We did contact both original source (Washington State Open Course Library) and Saylor as a courtesy. Needed some help as well as the original source docs (Word) held by WSOCL people were needed by us to move the course into wiki text. Otherwise we had a big bundle of PDFs and HTML and refs to Angel LMS from the Saylor portal. We used Open Office at the time to convert Word files to wiki text (messy but still a timesaver in bulk especially due to loads of URLs which we did NOT want to rekey). Then we did the editing and rewriting in MediaWiki (WikiEducator). We found most of the art in the WikiMedia commons and pulled in into the course very smoothly – comes with all the metadata etc. (as in Wikipedia).
Apart from the stuff in the video we also plan to incorporate this course into our regular fine arts programming.
- http://wikieducator.org/Art_Appreciation_and_Techniques The actual course in WikiEducator (OERu) (can be run in Wiki or through LMS with iFrames or more recently some cool stuff under development with Snapshot and WordPress by the WikiEducator genius Jim Tittlsler http://wikieducator.org/User:JimTittsler/Theming
- http://www.saylor.org/courses/arth101/ Saylor’s second edittion (from Washington State)
- http://opencourselibrary.org/art-100-art-appreciation/ Original source docs from WA State Open Course Library
- http://www.mooc-list.com/course/art-appreciation-and-techniques-b-saylororg (Irwin writes, “It’s also been MOOCulated – haven’t really checked it out and I don’t know what it is”)
Presentation CNIE 2014 in Kamloops which gives the overall story in a convenient and attractive presentation format.
If we want an OER ecosystem to work we have to be both good users and good contributors: i.e. think of the next poor soul down the road who has to disentangle our own stuff for their own reuse. Some more points…
- Wiki environment takes time to learn (flat file structure in a hierarchical universe) – easy to get lost
- Content conversion onerous (some locked up in PDFs)
- Needed some “neutralization” (context-specific course structure)
- Instructional designers thrive on clarity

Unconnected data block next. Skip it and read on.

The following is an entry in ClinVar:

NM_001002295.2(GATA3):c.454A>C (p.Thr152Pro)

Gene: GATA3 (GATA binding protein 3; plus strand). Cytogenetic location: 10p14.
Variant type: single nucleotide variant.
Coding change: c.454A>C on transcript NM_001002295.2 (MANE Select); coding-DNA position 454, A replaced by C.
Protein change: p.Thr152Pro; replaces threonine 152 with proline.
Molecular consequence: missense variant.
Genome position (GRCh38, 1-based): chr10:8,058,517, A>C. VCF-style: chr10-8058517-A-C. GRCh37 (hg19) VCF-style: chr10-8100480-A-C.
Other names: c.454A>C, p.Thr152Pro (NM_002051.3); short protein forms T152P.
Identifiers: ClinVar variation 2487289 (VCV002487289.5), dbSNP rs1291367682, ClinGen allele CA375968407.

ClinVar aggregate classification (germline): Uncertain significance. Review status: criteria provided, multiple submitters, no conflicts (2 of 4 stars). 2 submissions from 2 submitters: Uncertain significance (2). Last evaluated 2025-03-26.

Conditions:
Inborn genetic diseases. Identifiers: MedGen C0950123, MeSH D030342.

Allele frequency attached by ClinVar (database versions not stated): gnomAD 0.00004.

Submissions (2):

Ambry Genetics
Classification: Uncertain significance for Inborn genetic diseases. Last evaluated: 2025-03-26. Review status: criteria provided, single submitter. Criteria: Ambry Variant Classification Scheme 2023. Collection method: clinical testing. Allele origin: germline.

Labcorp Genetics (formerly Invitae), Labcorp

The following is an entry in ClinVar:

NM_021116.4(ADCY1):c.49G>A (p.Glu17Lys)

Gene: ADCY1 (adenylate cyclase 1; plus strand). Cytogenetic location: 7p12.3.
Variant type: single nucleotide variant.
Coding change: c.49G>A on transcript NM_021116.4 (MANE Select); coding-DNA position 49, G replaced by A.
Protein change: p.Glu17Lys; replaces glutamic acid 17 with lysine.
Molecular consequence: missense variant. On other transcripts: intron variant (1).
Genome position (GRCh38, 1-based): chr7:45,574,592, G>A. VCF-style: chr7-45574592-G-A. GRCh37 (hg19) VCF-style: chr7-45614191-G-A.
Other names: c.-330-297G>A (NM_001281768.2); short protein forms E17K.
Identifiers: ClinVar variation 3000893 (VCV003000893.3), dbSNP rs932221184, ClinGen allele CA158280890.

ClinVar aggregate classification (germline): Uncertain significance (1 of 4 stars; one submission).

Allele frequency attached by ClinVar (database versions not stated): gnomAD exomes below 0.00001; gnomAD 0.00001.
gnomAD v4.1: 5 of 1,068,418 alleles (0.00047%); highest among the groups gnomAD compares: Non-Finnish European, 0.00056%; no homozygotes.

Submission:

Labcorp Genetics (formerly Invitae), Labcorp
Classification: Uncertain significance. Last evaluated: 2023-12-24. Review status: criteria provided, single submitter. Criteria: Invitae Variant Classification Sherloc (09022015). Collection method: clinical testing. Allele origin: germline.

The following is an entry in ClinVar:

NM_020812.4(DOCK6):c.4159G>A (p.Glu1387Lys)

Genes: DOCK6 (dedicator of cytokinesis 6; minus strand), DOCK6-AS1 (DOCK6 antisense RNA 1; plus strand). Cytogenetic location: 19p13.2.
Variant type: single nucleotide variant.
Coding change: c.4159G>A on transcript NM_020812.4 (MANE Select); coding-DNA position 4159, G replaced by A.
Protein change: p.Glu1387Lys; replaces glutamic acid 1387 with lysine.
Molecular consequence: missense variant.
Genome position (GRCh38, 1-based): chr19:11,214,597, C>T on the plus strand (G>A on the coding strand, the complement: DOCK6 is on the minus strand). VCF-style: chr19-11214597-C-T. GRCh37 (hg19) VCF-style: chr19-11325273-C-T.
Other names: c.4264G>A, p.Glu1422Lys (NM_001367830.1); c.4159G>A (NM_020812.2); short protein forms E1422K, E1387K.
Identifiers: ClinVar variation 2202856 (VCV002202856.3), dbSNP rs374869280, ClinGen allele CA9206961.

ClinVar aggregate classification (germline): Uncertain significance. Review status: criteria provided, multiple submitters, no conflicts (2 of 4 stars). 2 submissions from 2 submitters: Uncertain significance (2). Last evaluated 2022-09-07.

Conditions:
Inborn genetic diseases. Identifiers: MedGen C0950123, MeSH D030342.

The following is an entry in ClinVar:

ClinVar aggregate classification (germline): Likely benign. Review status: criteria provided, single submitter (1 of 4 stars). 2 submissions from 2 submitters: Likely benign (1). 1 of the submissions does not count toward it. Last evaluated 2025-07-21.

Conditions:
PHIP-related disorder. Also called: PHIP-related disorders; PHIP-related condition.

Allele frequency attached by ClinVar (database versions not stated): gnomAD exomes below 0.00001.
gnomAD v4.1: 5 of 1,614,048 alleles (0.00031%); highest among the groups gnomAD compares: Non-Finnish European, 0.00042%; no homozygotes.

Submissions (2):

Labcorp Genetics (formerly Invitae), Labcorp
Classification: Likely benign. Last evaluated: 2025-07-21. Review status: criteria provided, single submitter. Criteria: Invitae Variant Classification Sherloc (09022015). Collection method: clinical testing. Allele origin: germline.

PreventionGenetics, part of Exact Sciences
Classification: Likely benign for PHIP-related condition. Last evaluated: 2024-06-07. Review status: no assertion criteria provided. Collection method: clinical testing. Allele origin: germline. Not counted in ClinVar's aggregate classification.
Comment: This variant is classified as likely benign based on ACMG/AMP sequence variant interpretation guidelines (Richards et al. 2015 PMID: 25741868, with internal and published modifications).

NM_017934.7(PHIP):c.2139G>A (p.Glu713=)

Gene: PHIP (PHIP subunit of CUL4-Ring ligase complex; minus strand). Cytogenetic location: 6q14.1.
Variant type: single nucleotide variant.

- Rethinking everything
- How will this be used by learners?
- Who/where are our learners?
- What might be their motivations?
- How might they configure (solo, groups, community, etc.)
- What technology do they have access to?
- How might an instructor or institution use this course?
- How can we make it as flexible as possible for others to repurpose – and –
- Can others help to improve it? (e.g. regional bias)
- At some point have to “let it go” and see what happens
- Need to resist urge to start from scratch – we have to figure this out
- It’s a long term project
Collaboration is a powerful element
- Complementary strengths evident
- Generated creative ideas
- Looking at things from multiple angles
- Ongoing process of mentoring and sharing
- Helps maintain focus and energy (all very busy people!)
Common sense of purpose and caring
- The larger purpose always back of mind
- Not just putting in work
- Focusing on needs of learners is more than a cliche
Thinking about education and learning as a community project – grassroots/ecosystem Catalyst for institutional transformation
- Gets faculty and staff working hands-on with OER and open educational practices
- E.g. Working with TRU online M.Ed program to incorporate OERu open educational practices course as Special Studies course
- Can maintain early comfort level within an open yet known environment
- Flushes out issues that need to be resolved
- Policy can emerge from collaborative problem solving rather than by fiat
- Low-risk – high potential engagement